There is ample evidence that eating dinner as a family has significant benefits. Although family dinner should be a yearly pursuit, September has been designated as family mealtime month. It's true each family experiences it's own challenges, from homework deadlines, extracurricular evening events and work schedules; each family has it's own time constraints and conflicts. Committing to family dinner may look different from family to family, but the effort is what counts and will make a difference in your families' growth and relationships.
Studies show children who eat regular family dinners consume more fruits and vegetables and have an increased vitamin intake verses children who do not participate in regular family dinners. With the nutritional evidence clear, there is also something to be said about the family atmosphere and experience of this consistent family experience. Kids who have this family involvement show increased vocabulary, higher achievements in school and a decrease in participating in underaged drinking.
It is no secret we live in a fast paced, highly demanding civilization. In most industrialized countries families don't work, farm or play together consistently. Family dinner is the most reliable way for families to connect and interact. These interactions will bond and unit families in ways social media cannot. They are crucial for healthy emotional and developmental growth.
Committing to family mealtime does not have to be complicated. Consider these simple tips to ease your efforts in family mealtime commitment.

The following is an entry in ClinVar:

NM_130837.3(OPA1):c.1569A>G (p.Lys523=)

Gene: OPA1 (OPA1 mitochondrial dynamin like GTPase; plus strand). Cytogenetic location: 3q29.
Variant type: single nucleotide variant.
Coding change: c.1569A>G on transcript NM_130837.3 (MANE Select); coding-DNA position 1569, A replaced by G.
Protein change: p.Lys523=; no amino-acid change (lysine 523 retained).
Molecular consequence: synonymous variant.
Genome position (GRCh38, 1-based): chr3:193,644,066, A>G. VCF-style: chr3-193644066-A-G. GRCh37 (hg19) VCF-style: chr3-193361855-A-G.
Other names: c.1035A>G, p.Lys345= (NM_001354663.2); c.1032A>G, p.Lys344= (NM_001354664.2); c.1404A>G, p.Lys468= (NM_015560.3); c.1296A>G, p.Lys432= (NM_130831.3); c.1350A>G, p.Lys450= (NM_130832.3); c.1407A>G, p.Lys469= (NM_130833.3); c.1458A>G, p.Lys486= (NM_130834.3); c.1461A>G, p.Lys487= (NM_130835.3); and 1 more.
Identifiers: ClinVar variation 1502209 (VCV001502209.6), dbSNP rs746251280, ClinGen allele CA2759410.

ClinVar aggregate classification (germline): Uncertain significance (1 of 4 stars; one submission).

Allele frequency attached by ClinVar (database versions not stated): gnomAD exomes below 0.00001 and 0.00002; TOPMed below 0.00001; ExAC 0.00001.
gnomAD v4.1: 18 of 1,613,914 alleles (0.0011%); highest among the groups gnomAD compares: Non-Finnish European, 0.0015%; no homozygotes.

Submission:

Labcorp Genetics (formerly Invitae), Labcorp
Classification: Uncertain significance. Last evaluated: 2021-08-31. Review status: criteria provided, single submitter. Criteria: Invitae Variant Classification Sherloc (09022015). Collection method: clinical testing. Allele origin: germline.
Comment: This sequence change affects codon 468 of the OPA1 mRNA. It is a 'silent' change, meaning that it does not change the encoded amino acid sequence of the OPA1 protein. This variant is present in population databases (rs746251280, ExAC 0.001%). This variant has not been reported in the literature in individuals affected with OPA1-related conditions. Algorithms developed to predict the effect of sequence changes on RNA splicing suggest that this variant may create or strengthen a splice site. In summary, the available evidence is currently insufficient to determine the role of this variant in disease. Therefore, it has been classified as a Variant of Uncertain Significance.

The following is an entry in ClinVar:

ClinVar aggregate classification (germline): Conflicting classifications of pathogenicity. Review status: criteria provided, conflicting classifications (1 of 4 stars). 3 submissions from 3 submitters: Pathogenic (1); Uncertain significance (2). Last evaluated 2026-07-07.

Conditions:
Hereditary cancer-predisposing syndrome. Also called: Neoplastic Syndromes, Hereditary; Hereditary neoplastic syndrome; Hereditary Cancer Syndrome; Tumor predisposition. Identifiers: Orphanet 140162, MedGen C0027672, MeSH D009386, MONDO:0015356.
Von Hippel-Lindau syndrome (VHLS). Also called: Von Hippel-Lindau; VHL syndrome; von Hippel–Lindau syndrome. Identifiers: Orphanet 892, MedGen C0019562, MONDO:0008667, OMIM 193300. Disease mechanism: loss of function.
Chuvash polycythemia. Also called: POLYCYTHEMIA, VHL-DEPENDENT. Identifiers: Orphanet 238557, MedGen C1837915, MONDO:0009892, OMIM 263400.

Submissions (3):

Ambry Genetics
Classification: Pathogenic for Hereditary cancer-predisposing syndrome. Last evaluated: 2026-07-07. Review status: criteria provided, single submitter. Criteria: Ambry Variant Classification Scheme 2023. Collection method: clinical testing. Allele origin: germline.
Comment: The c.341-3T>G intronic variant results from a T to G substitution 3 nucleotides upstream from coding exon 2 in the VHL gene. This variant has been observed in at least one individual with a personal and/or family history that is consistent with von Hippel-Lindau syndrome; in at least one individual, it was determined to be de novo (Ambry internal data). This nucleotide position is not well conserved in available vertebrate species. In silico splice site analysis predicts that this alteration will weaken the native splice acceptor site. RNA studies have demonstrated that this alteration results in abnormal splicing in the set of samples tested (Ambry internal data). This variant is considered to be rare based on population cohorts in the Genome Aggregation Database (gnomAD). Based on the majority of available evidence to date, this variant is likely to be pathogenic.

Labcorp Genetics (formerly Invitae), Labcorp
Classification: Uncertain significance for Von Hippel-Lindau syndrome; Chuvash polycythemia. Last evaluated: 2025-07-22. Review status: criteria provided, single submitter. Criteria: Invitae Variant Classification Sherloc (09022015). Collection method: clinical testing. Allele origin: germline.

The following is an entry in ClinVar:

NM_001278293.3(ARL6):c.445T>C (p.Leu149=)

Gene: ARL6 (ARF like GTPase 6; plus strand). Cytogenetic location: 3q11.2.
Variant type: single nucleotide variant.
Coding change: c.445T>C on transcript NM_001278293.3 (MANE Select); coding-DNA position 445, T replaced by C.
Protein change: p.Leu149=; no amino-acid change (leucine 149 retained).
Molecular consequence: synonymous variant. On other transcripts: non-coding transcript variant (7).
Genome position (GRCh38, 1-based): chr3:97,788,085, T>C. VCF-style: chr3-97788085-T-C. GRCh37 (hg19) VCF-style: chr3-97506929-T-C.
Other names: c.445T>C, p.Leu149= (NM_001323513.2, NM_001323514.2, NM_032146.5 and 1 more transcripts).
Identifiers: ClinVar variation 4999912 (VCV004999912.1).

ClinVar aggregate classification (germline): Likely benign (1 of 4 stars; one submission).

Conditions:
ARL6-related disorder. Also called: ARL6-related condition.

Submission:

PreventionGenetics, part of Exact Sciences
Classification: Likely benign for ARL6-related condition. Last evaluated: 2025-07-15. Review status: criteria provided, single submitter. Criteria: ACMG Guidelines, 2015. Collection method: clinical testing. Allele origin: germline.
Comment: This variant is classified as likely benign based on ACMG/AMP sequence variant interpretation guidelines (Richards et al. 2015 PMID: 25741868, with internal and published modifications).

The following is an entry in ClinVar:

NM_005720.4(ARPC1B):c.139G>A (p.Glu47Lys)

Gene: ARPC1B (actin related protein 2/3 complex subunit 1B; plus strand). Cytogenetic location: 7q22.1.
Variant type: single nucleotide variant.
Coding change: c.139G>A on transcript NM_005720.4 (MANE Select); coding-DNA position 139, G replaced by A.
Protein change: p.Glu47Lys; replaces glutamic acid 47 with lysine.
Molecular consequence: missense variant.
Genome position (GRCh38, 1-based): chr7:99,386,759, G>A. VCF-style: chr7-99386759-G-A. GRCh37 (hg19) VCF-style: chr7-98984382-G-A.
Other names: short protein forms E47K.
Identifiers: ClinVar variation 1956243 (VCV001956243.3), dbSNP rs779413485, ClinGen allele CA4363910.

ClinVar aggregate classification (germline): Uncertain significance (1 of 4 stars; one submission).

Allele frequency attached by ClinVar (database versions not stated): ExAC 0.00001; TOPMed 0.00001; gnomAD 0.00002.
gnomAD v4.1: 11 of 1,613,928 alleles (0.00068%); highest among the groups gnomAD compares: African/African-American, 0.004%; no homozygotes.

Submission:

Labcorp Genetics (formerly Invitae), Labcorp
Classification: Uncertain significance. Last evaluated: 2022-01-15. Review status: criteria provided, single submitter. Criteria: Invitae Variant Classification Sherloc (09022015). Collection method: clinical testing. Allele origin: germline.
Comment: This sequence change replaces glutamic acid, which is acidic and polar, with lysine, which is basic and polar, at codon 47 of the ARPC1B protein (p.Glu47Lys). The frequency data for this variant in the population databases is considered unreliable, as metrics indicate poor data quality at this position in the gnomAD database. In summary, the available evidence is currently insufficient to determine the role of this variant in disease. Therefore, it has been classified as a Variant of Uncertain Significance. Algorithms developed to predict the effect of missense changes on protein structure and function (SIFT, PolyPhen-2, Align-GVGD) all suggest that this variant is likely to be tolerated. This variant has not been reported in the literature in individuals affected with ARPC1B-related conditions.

Keep It Simple- Dinner can be as elaborate or as simple as you choose to make it. Breaking it down, simplifies the stress and hassle of dinner creation. Aim for a protein, grain and vegetable/fruit side. Complete the ensemble with a glass of milk and you have yourself a nutritious Myplate approved meal.
Plan Ahead- Half of the headache of dinner time is knowing what to make. Designate a few minutes over the weekend to meal plan your upcoming week. Plan realistic options that will work with that evenings time constraints.
Bake Once Eat Twice- Leftovers can be a great option for a busy over-scheduled night. If the term "leftovers" raises a fuss in your home, transform your previous meal into another days creation. If chicken is on the menu for Tuesday night, cook twice the amount needed and put into the fridge for another dinners protein component. Season and pair with another side dish for a quick last min dinner fix. This tip is sure to disguise your meal repetition to even your pickiest, most observant eater.
Turn It Off- In a world full of social media and electronic distractions, make dinnertime a place to connect and interact. Turn off the television, put down the phones and experience the importance of real social interaction.
Focus on Conversation- Of course the real power of dinners lies in the interpersonal quality. Make dinnertime a place of comfort and connection. Avoid the dinner table as a place of fighting and disciplining, rather a place to converse and interact to build and strengthen family bonds and relationships.
Sharing a pot of stew won't magically transform a family relationship, but it very well may be the one time of day for child and parent to interact and share a positive experience. Dinnertime interaction can make a significant impact on your families health and success.
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